Mounting of low resistance elements on mass-produced circuit boards advantageously makes the inspection easier. However, the high costs for both resistance elements and for mounting them undesirably result in an increase in overall cost of a circuit board. In addition, since defects occur as result of mounting the low resistance elements at the same probability as that of mounting ordinary resistance elements, the production yield of circuit boards undesirably decreases in proportion to the number of the mounted resistance elements.
Thus, there is a need to provide circuit boards that more easily allow for inspections to be performed while lowering manufacturing and testing costs and improving production yields. Furthermore, there is a need for an improved method of manufacturing and testing such circuit boards.
The invention addresses the above and other needs by disclosing a circuit board, and method of manufacture and testing the circuit board, that allows inspections to be performed more easily while lowering costs and improving production yields.
According to one embodiment of the invention, a circuit board includes a substrate, a conductive pattern arranged on the substrate, and a plurality of land pads connected to the conductive pattern. The conductive pattern includes an interconnecting circuit. The land pads include a pair of first land pads on which no electronic components are mounted.
In a further embodiment, the pair of the first land pads is electrically connected to each other through the interconnecting circuit. The circuit board also comprises an insulating layer on the substrate. The insulating layer has first openings that allow the pair of the first land pads to be exposed through the insulating layer.
According to another embodiment of the invention, an electronic apparatus includes a circuit board, an electronic component, and a housing containing the circuit board and the electronic component. The circuit board includes a substrate, a conductive pattern on the substrate including an interconnecting circuit. The circuit board also includes a plurality of land pads connected to the conductive pattern. The land pads comprises a pair of first land pads on which no electronic components are mounted and a pair of second land pads electrically connected to each other. The pair of the first land pads is electrically connected to each other through the interconnecting circuit. The circuit board further includes an insulating layer formed on a surface of the substrate. The insulating layer has at least one first opening that allows the pair of the first land pads to be exposed through the insulating layer. The electrical component is mounted on the pair of the second land pads and electrically connects the second land pads to each other.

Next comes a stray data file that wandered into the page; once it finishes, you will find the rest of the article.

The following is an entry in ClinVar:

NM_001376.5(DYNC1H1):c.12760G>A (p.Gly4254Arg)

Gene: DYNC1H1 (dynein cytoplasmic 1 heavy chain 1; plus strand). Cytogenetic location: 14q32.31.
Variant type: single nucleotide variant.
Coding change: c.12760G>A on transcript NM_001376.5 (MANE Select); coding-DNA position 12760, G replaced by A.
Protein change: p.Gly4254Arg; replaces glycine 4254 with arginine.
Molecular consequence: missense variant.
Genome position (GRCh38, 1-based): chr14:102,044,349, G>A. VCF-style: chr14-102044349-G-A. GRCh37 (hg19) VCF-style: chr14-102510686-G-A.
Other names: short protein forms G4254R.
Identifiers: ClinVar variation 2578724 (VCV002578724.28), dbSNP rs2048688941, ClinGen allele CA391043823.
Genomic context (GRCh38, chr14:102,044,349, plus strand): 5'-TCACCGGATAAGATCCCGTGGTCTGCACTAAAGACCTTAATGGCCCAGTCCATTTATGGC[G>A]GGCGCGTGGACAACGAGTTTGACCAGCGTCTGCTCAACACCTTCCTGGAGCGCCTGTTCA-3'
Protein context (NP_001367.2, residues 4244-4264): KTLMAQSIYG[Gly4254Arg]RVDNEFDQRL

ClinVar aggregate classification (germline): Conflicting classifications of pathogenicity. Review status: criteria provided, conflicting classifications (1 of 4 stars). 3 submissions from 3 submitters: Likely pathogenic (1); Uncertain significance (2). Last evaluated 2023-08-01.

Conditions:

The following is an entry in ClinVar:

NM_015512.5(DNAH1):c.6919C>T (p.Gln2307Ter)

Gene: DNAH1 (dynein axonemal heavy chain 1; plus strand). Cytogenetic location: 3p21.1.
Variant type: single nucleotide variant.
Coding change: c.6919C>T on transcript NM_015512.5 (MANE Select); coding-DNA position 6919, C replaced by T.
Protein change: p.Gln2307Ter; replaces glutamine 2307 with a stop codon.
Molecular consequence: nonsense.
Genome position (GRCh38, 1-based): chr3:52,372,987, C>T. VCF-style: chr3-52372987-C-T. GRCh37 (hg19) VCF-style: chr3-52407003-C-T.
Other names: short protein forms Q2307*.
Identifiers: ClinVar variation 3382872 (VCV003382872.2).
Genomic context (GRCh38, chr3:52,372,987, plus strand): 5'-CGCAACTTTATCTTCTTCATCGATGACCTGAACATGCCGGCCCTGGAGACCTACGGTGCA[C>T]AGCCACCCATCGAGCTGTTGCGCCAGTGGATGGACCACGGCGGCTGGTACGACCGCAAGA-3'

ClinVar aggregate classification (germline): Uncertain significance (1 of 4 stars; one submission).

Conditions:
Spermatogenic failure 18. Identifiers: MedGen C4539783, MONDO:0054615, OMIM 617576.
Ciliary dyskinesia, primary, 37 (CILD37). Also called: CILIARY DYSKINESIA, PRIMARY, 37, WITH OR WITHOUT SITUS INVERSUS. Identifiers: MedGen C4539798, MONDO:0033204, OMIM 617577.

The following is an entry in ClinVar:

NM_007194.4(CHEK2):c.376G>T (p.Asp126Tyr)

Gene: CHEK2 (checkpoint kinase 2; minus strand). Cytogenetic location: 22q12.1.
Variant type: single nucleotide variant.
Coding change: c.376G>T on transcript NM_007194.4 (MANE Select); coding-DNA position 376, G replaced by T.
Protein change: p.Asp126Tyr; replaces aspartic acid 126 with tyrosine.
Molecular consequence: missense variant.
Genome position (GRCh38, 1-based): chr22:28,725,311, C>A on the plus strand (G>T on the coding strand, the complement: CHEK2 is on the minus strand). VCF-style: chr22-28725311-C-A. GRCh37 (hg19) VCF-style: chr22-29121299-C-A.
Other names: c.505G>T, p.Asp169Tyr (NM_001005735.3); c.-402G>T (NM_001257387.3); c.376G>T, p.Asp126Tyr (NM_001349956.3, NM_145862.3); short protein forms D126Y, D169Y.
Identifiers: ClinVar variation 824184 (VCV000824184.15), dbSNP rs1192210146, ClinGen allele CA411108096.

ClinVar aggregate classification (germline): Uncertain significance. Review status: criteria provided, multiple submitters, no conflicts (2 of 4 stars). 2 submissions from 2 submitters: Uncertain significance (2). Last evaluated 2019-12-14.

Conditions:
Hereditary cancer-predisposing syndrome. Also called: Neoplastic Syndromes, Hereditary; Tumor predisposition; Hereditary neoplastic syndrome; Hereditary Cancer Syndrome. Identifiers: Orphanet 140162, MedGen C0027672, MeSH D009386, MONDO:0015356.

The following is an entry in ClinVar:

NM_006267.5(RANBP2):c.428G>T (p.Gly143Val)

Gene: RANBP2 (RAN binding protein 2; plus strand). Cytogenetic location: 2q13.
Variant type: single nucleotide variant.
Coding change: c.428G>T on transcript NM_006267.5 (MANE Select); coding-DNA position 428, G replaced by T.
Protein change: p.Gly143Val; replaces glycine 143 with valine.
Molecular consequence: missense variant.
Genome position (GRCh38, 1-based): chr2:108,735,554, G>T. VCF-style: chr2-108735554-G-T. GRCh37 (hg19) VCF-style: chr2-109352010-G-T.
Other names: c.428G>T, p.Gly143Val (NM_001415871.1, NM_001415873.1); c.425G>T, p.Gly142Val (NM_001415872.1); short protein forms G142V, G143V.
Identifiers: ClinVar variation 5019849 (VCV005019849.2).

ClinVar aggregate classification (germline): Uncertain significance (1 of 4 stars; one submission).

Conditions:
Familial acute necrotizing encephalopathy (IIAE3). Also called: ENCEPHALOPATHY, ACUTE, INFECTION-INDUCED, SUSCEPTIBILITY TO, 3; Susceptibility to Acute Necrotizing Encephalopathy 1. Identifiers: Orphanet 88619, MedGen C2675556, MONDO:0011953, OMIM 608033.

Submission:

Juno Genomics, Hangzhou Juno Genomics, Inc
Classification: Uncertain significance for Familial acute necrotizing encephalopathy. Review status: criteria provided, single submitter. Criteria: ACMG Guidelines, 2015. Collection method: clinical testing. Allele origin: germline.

According to a further embodiment of the invention, a method for manufacturing a circuit board includes preparing a substrate on which a circuit pattern, a pair of first land pads, and a plurality of second land pads connected to the circuit pattern, are formed. The circuit pattern includes an interconnecting circuit that electrically connects the first land pads to each other. The method also includes forming, on the surface of the substrate, an insulating layer having first and second openings that allow the first and second land pads to be exposed through the insulating layer, respectively. The method further includes mounting an electronic component on the second land pads.